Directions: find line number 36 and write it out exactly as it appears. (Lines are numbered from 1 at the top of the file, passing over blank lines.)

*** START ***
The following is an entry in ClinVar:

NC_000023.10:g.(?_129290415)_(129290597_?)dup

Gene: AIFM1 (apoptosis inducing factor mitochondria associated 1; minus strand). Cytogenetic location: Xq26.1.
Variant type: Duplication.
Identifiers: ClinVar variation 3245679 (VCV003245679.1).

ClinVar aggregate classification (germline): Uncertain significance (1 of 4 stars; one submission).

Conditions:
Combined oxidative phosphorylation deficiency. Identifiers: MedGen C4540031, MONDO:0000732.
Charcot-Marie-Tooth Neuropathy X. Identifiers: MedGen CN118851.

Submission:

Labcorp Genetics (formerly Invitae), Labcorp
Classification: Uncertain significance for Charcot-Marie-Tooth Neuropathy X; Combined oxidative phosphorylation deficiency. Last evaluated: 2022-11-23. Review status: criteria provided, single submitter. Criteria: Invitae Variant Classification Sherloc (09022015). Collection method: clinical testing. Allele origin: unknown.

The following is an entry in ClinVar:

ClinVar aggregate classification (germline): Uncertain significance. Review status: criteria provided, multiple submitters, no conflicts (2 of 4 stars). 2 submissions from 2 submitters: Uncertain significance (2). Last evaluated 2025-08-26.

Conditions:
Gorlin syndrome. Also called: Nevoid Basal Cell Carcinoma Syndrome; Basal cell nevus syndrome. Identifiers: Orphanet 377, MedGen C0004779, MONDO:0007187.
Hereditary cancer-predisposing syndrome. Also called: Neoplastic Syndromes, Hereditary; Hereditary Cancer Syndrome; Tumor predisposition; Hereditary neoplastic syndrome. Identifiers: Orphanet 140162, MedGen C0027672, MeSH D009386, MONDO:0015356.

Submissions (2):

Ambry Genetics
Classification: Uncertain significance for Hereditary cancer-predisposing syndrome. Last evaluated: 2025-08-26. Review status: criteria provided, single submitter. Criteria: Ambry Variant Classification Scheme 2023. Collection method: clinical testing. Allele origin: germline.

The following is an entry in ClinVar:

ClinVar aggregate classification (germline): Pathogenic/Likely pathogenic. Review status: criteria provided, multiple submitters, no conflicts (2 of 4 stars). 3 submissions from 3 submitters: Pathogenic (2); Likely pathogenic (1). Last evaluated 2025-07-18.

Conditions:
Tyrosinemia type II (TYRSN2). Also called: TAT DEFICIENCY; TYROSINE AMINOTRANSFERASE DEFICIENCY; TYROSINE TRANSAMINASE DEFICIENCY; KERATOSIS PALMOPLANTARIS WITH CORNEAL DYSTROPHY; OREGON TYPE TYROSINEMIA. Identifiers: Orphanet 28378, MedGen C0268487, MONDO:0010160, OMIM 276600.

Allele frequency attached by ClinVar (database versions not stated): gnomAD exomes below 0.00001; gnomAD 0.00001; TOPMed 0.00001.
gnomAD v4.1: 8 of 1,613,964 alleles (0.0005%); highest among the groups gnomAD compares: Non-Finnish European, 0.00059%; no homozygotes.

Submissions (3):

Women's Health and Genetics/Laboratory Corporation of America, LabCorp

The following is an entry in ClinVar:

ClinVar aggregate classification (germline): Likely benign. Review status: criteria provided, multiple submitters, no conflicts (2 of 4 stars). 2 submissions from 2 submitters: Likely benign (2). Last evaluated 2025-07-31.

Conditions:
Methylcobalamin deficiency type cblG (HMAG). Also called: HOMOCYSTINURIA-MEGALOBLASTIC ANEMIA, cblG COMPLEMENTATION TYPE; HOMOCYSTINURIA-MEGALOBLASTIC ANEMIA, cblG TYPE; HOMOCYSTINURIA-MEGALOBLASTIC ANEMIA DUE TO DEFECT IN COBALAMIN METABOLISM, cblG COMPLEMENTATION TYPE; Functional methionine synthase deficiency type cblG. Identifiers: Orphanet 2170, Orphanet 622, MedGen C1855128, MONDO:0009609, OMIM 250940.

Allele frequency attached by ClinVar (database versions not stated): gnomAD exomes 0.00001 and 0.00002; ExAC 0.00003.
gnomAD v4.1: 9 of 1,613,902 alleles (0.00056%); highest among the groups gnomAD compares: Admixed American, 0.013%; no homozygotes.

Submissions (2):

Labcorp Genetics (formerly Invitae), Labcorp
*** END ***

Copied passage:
Labcorp Genetics (formerly Invitae), Labcorp